How many kicks and punches did I witness in the last week? Probably more than most people see in a lifetime! Donnie Yen’s Ip Man, and Tony Jaa’s Ong Bak 2 share certain qualities, but weak action isn’t one of them!
O.K., I’m not going to really have the two films battle each other because it would be like comparing apples to oranges. (Ip Man is a Hong Kong film, and Ong Bak 2 is from Thailand.) Here are a few quick similarities: the movies are built around martial arts action; the films star actors with real-life martial arts skills; both are looking beyond their home turf for box office success; and the two are interested in hatching sequels.
Ip Man is about a real-life martial arts master born into a wealthy family. As he spends his time practicing Wing Chun kung fu and lounging with his wife and son, the martial arts schools of Foshan compete with one another for students. When their routine is shattered, Ip Man is called upon to act. Later, during Japanese occupation, Ip Man must weigh the safety of his family over self-preservation, honor, vengeance and national pride.
Though based on a real person, the film fictionalizes most of Ip Man’s life, which makes for an exciting movie, but not something close to the truth. In this sense, Ip Man is becoming a hero-protagonist, similar to how the real-life martial artist, Wong Fei Hung was also added as a film staple. (There are over 100 Hong Kong films that were created using Wong Fei Hung as a central character.)
Though the marketing of the film never says “based on a true story,” it does show actual photos of the real Ip Man, and creates a bridge to modern times by talking about the kung fu master as a mentor to Bruce Lee.
Something about this format didn’t feel quite right with me. Because it takes place so close to modern times, and deals with historical and nationalistic issues, it came across as revisionist to an extent.
In order to guarantee the film a wide release, certain elements may have been added to placate different markets. If possible, they should have created different versions for territories beyond Hong Kong, which would have made the film potentially less melodramatic.
Though I enjoyed Ip Man and found it entertaining throughout, the final scene bothered me. As usual, it was just the last few minutes that I found myself thinking “that wouldn’t happen!” The movie’s acting, storytelling and plot give the film merits well beyond action. With a broad appeal, the box office has been strong, and a sequel is now in the works.
Tony Jaa’s Ong Bak 2[photopress:Ong_Bak_2_Tony_Jaa.jpg,full,pp_image]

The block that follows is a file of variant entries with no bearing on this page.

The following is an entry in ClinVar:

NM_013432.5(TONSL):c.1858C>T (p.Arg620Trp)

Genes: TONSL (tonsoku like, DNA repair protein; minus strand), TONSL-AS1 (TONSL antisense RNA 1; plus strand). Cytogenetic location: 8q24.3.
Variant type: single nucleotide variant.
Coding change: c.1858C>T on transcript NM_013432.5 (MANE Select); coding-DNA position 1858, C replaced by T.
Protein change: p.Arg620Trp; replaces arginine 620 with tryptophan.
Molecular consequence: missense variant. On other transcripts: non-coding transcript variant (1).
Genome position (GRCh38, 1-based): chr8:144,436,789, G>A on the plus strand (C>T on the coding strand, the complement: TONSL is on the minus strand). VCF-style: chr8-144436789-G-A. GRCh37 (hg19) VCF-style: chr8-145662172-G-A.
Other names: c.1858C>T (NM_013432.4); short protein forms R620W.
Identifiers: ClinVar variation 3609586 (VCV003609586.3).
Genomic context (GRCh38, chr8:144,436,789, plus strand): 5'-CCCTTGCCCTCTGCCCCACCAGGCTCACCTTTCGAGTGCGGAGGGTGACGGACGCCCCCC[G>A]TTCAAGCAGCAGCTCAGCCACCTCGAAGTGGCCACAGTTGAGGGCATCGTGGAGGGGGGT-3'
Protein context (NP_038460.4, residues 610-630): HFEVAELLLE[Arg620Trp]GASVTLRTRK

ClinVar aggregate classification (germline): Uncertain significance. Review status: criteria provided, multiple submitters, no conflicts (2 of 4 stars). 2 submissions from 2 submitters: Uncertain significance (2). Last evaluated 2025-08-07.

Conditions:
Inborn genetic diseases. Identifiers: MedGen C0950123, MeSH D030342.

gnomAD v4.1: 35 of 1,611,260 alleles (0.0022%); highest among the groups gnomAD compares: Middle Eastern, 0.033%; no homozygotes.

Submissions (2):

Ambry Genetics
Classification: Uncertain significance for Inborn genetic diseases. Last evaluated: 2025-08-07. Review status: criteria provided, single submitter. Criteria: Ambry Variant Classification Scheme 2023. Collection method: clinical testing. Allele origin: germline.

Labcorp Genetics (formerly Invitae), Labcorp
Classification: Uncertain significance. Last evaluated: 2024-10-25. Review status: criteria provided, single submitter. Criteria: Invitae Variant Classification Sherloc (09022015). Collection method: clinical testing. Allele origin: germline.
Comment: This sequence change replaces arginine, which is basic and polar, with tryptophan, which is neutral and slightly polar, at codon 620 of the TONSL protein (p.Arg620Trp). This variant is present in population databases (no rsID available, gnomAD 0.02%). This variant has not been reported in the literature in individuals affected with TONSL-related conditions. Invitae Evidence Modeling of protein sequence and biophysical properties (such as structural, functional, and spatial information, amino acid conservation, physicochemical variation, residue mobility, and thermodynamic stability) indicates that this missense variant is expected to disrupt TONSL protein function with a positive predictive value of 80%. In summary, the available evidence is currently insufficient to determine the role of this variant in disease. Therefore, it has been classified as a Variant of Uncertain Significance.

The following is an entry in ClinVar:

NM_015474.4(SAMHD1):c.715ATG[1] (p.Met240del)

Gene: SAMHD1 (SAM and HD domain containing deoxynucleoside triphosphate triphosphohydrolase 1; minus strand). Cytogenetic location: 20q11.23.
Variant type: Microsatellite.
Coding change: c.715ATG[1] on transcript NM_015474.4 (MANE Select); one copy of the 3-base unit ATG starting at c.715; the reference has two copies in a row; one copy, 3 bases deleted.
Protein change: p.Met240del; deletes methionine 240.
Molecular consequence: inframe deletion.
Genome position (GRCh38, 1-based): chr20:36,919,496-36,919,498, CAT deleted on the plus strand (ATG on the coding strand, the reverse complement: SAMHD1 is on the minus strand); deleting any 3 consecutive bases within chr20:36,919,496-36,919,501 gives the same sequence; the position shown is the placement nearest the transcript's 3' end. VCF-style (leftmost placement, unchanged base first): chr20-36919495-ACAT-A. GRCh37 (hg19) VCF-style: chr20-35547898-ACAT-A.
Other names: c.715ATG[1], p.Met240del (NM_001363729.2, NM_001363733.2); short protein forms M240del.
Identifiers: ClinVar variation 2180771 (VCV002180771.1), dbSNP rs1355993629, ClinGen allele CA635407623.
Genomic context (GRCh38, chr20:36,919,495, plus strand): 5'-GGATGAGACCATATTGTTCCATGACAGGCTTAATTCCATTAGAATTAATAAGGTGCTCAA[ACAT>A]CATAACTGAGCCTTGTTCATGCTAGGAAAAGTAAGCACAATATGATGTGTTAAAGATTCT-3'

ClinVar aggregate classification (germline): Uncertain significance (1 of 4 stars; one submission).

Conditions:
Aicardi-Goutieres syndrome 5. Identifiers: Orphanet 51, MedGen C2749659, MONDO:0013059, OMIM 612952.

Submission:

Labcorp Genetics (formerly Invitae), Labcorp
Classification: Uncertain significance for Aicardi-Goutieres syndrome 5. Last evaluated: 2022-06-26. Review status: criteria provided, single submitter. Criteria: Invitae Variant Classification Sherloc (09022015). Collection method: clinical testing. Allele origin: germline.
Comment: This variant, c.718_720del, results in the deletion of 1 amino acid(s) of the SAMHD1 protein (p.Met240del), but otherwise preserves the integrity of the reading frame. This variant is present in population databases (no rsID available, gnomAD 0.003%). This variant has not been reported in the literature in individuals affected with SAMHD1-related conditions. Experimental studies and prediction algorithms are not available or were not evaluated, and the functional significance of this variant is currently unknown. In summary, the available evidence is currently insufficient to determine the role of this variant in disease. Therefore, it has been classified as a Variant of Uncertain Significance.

One of the treats of living in Hong Kong is the greater access to films from other Asian countries. Hong Kong is a secondary market for Japanese, Korean, Thai, Taiwanese and Mainland films.
The types of movies that can make the jump successfully are often genres that have cross-cultural appeal, such as action, horror, and slapstick comedies. These make use of non-lingual, visual imagery to reach audiences.
The original Ong Bak was a Thai film released in 2003. Through creative fight choreography, the first Ong Bak did especially well overseas, and catapulted front man Tony Jaa to international stardom.
Ong Bak 2 takes place during a time of treachery among Thailand’s top generals. A young boy escaping from a would-be assassin lands in the lap of a gang of notorious robbers. The bandits take him in and train him to be a ferocious fighter.
In Ong Bak 2, the modern popularity of mixed martial arts is nothing new. Growing up in a bandit lair a few hundred years ago, the main character gets his own schooling in kung fu, samurai swordplay, wrestling and boxing from different experts. The rest of the story line deals with Tony Jaa’s vengeance against his parent’s killers.
The way the action is filmed in Ong Bak 2 is very different from Ip Man. Tony Jaa’s fight scenes are fast-paced runaway trains of action. The fights go on for much longer and encompass a whole legion of props and weapons.
Whereas Ip Man is a graceful martial artist, Tony Jaa’s character is involved in such ferocious fast-paced fight scenes, that there’s not much time to digest in between attacks. The plot of Ong Bak 2 is simplistic and the action so overwhelming that there’s no chance to question any of the scenarios.
The action choreography and fight scenes between the two films are very different. Ip Man’s shots are more cinematic and sophisticated in conveying power and agility. (The scenes involving a group of interlopers from the North are handled particularly well.) While Ong Bak 2 has similar scenes establishing prowess, the majority are filled with rapid shots of people getting seriously hurt!
Tony Jaa is a smart fight choreographer and he has mined decades worth of films for fight ideas. In Ong Bak 2 he even uses a drunken master routine that originated in Hong Kong movies.
The thing about watching a Tony Jaa movie is, when you see someone getting hit, you know they were actually getting smacked! There is no Hollywood chicanery, it’s the real deal. At the very least, during filming I’m sure a few people broke ribs and lost teeth. (And people wonder why Tony Jaa disappeared from the set!)
If you’re bloodthirsty, and the sound of breaking limbs is music to your ears, check out Ong Bak 2!